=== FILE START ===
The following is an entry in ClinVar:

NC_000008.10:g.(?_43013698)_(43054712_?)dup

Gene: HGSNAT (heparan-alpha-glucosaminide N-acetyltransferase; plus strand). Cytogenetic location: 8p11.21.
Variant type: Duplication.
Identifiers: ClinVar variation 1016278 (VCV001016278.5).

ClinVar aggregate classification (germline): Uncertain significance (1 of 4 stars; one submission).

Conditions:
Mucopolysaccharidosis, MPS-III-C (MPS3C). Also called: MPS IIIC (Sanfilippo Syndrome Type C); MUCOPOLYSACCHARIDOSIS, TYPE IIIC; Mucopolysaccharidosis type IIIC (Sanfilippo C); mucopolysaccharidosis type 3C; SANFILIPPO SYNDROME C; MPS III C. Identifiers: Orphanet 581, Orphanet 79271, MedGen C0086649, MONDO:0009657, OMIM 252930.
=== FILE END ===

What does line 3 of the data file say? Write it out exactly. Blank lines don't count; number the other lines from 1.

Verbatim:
Gene: HGSNAT (heparan-alpha-glucosaminide N-acetyltransferase; plus strand). Cytogenetic location: 8p11.21.